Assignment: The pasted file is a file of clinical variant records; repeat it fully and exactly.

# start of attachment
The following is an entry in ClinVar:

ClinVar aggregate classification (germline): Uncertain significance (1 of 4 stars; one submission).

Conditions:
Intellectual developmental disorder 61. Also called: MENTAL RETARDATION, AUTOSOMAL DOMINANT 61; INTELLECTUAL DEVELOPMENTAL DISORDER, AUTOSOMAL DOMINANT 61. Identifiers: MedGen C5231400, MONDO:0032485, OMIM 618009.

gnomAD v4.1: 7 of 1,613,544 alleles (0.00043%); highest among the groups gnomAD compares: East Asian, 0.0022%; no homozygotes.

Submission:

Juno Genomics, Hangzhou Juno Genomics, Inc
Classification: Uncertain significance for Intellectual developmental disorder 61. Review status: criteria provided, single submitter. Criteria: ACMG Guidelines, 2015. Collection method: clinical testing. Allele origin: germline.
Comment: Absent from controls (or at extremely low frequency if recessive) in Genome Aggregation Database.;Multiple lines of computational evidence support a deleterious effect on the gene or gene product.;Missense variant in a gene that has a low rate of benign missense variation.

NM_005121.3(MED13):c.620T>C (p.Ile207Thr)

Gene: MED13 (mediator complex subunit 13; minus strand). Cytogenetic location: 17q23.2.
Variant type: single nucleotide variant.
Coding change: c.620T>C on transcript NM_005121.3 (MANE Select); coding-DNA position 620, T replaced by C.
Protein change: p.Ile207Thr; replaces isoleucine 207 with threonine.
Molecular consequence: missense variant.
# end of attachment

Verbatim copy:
The following is an entry in ClinVar:

ClinVar aggregate classification (germline): Uncertain significance (1 of 4 stars; one submission).

Conditions:
Intellectual developmental disorder 61. Also called: MENTAL RETARDATION, AUTOSOMAL DOMINANT 61; INTELLECTUAL DEVELOPMENTAL DISORDER, AUTOSOMAL DOMINANT 61. Identifiers: MedGen C5231400, MONDO:0032485, OMIM 618009.

gnomAD v4.1: 7 of 1,613,544 alleles (0.00043%); highest among the groups gnomAD compares: East Asian, 0.0022%; no homozygotes.

Submission:

Juno Genomics, Hangzhou Juno Genomics, Inc
Classification: Uncertain significance for Intellectual developmental disorder 61. Review status: criteria provided, single submitter. Criteria: ACMG Guidelines, 2015. Collection method: clinical testing. Allele origin: germline.
Comment: Absent from controls (or at extremely low frequency if recessive) in Genome Aggregation Database.;Multiple lines of computational evidence support a deleterious effect on the gene or gene product.;Missense variant in a gene that has a low rate of benign missense variation.

NM_005121.3(MED13):c.620T>C (p.Ile207Thr)

Gene: MED13 (mediator complex subunit 13; minus strand). Cytogenetic location: 17q23.2.
Variant type: single nucleotide variant.
Coding change: c.620T>C on transcript NM_005121.3 (MANE Select); coding-DNA position 620, T replaced by C.
Protein change: p.Ile207Thr; replaces isoleucine 207 with threonine.
Molecular consequence: missense variant.